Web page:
July 2017 Monitoring Update
In July 2017, DEQ began another round of air quality monitoring related to AmeriTies in The Dalles. The agency is monitoring for polycyclic aromatic hydrocarbons, or PAHs, at three of the same locations DEQ sampled in 2016 for naphthalene and other air pollutants.
This monitoring effort will last 60 days and DEQ will issue a report on the data after it goes through a quality assurance and quality control process.
DEQ will share the collected data with local, state and federal health partners and with the public. The data will be used to inform a health consultation, which is being conducted by the Agency for Toxic Substances and Disease Registry and the Oregon Health Authority.
DEQ installed a full toxics monitor in The Dalles in July 2017 to collect data not only on PAHs but also particulates, volatile organic compounds (VOCs) and metals. The station is part of a statewide network of air monitoring sites used to assess air toxics. The data is used to assess statewide priorities for pollution reduction strategies, and track progress in meeting pollution reduction goals. However, this monitor will also inform understanding of local air quality issues.
Health Consultation Update
ATSDR and OHA are preparing a Health Consultation related to naphthalene in The Dalles. Health Consultations compare the amounts of chemicals measured in the environment to concentrations that are unlikely to cause harmful health effects in people. ATSDR will base its Health Consultation for AmeriTies on data collected before December 2016, which is when AmeriTies began using a different wood preservative with lower levels of naphthalene.
March 21 public meeting
DEQ held a public meeting Tuesday, March 21, 2017 to discuss results of monitoring data. Representatives from the Oregon Health Authority and the Agency for Toxic Substances and Disease Registry also attended to discuss health impacts of the data and the process for the health consultation currently underway for The Dalles.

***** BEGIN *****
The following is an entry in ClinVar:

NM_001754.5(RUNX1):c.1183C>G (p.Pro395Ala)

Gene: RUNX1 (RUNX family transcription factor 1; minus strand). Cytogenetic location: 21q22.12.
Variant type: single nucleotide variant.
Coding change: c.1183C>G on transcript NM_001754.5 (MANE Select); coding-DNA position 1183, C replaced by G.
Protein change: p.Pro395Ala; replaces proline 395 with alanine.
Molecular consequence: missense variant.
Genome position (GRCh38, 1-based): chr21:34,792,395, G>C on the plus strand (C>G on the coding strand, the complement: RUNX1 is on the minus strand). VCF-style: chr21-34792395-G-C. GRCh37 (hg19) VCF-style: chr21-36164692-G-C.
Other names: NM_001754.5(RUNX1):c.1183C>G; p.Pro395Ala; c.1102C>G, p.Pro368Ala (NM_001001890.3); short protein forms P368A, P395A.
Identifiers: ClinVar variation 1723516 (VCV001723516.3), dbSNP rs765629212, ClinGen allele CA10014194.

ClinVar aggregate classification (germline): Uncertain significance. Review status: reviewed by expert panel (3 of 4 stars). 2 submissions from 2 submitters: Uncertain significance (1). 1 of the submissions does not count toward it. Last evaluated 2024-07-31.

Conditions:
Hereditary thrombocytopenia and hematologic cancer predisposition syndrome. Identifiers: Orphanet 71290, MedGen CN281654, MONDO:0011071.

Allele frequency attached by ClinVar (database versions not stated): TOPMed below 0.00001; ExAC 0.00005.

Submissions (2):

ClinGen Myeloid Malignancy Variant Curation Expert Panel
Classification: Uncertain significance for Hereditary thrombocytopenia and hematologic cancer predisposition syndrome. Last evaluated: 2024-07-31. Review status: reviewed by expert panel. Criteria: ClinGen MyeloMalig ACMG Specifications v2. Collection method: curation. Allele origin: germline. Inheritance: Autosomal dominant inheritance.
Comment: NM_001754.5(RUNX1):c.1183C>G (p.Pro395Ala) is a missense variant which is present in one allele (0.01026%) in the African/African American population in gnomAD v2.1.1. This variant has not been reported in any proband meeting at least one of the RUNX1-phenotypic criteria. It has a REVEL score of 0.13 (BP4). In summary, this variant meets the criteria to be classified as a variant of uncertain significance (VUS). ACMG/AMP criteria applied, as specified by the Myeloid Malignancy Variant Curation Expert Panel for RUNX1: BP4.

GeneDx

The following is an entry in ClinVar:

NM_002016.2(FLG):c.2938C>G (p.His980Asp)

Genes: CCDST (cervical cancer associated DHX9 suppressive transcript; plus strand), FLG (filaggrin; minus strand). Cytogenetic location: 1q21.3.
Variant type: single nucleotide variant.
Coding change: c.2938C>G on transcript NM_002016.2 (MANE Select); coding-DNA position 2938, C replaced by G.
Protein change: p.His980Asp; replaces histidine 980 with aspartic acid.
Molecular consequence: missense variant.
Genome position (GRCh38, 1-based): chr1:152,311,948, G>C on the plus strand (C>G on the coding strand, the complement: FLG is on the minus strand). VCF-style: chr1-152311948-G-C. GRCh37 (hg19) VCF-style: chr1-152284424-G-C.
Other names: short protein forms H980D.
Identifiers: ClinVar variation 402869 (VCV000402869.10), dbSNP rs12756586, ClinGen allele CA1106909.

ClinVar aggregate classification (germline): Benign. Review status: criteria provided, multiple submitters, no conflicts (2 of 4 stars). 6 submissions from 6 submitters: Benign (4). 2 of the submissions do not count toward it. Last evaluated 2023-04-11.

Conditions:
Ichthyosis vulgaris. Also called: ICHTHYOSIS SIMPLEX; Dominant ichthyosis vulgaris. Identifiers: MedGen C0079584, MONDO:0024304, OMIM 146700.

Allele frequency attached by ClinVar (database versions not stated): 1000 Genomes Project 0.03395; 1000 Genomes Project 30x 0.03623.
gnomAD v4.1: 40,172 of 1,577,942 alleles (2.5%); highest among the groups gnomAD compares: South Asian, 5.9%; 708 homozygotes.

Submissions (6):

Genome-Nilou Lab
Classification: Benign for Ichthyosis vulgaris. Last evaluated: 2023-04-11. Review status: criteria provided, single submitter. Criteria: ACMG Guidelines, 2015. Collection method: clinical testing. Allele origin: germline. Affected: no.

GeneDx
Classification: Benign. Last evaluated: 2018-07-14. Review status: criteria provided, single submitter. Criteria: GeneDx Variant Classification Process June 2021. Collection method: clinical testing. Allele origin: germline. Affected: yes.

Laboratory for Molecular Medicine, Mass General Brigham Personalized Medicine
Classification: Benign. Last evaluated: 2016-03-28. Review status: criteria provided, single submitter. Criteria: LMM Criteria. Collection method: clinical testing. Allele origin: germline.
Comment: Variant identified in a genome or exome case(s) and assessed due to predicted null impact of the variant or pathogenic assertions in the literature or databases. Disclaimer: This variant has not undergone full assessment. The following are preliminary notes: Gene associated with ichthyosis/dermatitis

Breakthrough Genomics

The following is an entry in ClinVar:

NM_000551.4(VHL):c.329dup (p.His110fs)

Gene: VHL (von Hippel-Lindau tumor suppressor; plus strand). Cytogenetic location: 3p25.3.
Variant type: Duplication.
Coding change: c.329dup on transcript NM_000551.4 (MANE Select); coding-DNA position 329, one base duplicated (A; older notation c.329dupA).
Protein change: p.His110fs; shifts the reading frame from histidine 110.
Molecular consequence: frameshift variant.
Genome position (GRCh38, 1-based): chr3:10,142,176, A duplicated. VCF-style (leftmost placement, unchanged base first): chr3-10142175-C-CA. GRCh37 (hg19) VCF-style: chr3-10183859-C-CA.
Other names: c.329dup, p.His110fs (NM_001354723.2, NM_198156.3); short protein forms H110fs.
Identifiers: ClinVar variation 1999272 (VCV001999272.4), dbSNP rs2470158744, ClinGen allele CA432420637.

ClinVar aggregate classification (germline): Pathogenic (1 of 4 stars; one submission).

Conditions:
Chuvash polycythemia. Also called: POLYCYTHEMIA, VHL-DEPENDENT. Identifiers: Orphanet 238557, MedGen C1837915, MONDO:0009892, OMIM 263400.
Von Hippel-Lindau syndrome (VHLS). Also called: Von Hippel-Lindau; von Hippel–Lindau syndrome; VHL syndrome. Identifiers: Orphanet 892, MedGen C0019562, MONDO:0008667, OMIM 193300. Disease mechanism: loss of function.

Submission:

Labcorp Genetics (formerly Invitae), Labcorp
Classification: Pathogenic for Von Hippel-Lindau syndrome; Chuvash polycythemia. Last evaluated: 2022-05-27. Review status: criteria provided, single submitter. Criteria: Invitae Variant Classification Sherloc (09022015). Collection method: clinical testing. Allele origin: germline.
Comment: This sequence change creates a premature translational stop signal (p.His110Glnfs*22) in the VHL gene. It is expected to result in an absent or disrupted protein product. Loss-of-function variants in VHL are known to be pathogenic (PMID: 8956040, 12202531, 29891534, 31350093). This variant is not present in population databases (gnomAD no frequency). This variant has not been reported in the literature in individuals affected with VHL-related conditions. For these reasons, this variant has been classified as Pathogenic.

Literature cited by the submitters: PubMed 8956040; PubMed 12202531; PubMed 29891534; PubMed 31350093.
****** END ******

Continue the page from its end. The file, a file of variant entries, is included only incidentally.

AmeriTies begins using new wood preservative with less naphthalene
AmeriTies began using a wood preservative with less naphthalene in early December 2016. The preservative contains less than half of the naphthalene as the preservative that was previously used. The change to a new formula was one of the strategies the company agreed to in the enforceable agreement to reduce odors associated with the facility.
Update on measures in the enforceable agreement
One odor reduction measure in the enforceable agreement requires AmeriTies to try alternative solutions to its wood-treatment preservative, including mixtures that contain less naphthalene.
DEQ was with AmeriTies operators on Tuesday, June 21 when the company treated ties with three alternative preservatives.
DEQ is evaluating the odor reduction potential of the solutions and determining whether any of the three are viable alternatives. This determination includes an analysis of each of the preservatives. DEQ will continue to provide updates on this requirement.
DEQ held a public information meeting and open house May 17, 2016 to discuss the enforceable agreement signed with AmeriTies to reduce odors. During that meeting, DEQ answered many questions about the agreement, odors, health implications, monitoring and other questions related to AmeriTies. DEQ has since amended Table 1 of the agreement.
DEQ provided questions and answers on AmeriTies at the May 17 meeting.
The Oregon Health Authority has created a Question and Answer sheet specifically related to health questions surrounding AmeriTies, odors and naphthalene.
Air Quality monitoring in The Dalles
What do the results mean?
DEQ has created a summary of the results as well as Questions and Answers On Initial Monitoring Results for naphthalene and poloycyclic aromatic hydrocarbons (PAHs) near AmeriTies in The Dalles.
DEQ will begin a 90-day air quality monitoring program in June 2016 in The Dalles to measure pollutants that are likely associated with tie-treatment plant facilities, including naphthalene, which is a polyaromatic hydrocarbon, or PAH. DEQ will also collect wind speed and wind direction data in the area to help determine the source of any pollutants.